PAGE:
Wine Evaluation is a Smelly Business
Wine evaluation is a smelly business. You have to rely on your nose (and mouth) to accurately identify and describe exactly what you’re smelling and tasting. It takes more focus then you may think – it’s not an easy job, but someone’s gotta do it!
I’ve been thinking about writing this piece for a long time and what finally prompted the writing of it was my Rottweiler, Luke (aka “Mr. Fartyfartfart”). Do you see where this is going? OK – I was evaluating a flight of wines, really focused, then, from right next to my chair came the first unmistakable pfffffffftttttt of Luke’s odiferous offerings of the day. Then came the stench. It totally threw me off of the pleasant aromas wafting from the wines I was in the middle of evaluating. “Gak!” I said, looking at Luke, who just looked a little embarrassed. It didn’t stop him from letting off another stink bomb. I made him leave the room, and then I made sure it was aired out before I got back to work.
Here are a few other things that SHOULD NOT be going on if you are serious about tasting and evaluating wine:
- Cigar smoking. I know I’m gonna get some flack for this from my stogie-smoking friends and readers, but, come on people – you cannot seriously smell and taste wine if you or someone near you is puffing on a Cohiba. There is a time and place for cigar smoking paired with wine – some wines pair really well with cigars (like a good dry Sherry or Port), but that is more of a singular glass-and-a-puff occurrence, and in my humble opinion, should not take place at a wine tasting where wineries are trying to highlight their wines. Nuff said.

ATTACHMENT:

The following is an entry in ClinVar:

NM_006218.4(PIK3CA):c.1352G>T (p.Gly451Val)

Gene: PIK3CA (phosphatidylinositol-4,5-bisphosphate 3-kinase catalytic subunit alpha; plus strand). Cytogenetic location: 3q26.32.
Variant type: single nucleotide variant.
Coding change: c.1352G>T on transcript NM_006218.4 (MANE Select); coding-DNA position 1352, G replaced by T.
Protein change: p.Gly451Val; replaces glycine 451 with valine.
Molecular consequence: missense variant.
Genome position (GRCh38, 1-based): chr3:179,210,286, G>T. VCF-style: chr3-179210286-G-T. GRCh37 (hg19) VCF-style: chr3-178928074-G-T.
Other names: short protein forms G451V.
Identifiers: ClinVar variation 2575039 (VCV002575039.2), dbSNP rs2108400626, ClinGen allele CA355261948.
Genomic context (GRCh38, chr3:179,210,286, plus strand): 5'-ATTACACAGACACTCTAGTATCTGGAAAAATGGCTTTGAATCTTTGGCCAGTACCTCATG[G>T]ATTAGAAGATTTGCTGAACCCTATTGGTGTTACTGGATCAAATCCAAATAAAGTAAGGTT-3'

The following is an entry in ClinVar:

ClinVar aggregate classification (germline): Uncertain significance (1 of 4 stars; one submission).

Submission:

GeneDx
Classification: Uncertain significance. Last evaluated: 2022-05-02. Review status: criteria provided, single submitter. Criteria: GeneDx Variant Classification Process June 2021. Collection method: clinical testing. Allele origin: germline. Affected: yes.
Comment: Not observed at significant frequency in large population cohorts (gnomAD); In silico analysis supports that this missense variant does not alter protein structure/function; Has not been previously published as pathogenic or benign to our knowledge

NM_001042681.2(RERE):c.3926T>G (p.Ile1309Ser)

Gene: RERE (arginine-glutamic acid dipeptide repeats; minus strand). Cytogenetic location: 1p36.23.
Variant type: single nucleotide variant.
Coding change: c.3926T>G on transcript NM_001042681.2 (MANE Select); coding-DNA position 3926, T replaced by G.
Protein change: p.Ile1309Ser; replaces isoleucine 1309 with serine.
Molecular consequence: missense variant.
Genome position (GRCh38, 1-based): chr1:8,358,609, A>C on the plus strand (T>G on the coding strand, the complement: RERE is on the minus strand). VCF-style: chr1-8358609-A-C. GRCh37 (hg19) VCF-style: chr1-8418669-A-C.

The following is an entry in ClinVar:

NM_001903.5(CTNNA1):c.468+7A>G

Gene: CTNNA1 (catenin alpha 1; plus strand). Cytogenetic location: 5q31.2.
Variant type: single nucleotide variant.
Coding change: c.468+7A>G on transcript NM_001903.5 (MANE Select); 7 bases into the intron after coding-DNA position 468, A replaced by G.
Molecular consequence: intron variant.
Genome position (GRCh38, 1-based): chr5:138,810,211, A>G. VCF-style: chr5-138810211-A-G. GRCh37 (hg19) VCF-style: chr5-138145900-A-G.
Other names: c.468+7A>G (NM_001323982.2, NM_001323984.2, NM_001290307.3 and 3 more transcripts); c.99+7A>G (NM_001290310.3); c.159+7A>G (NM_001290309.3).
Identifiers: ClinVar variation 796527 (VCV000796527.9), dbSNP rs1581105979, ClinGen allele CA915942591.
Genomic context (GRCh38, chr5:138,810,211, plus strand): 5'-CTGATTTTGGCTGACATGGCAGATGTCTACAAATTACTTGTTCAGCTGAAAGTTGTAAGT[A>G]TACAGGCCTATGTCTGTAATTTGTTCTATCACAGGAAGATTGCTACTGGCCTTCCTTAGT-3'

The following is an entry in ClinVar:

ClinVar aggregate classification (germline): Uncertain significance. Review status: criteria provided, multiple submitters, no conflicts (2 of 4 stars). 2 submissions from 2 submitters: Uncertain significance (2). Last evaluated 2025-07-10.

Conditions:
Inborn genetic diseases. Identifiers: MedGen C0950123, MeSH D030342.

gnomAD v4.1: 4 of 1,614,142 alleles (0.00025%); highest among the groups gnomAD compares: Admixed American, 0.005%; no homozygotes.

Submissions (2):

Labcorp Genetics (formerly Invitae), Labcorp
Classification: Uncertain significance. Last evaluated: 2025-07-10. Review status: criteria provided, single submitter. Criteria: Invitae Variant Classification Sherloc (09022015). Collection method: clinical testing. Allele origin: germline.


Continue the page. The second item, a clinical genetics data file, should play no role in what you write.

- Cooking. It is really hard to concentrate on wine’s complex aromas and flavors if someone is cooking nearby. This is the most difficult when the taster is hungry. This happens frequently when judging wine competitions – I’ll be sitting with my panel, plowing through the wines, and some delicious aroma sings its siren song from the kitchen as our lunch is being prepared. My stomach growls along with the other panelists as we re-focus on the wines.
- Cleaning. The aromas of bleach, Lysol and Mr. Clean do nothing for the palate.
- The wearing of perfume or other scented products. Just doesn’t work, people.
- TV or noise in the background. OK, this isn’t a smell issue, but it still breaks focus.
- Smelly dogs, cats or people in the vicinity.
I know I may sound like a prima donna about this, but to me and many wine geeks like me, wine tasting is serious business, especially when I’m doing it in a professional capacity. I am blessed that I am able to do so – wine is one of the great loves of my life and I am happy to share that love with you.
Please feel free to email me with questions or comments at firstname.lastname@example.org.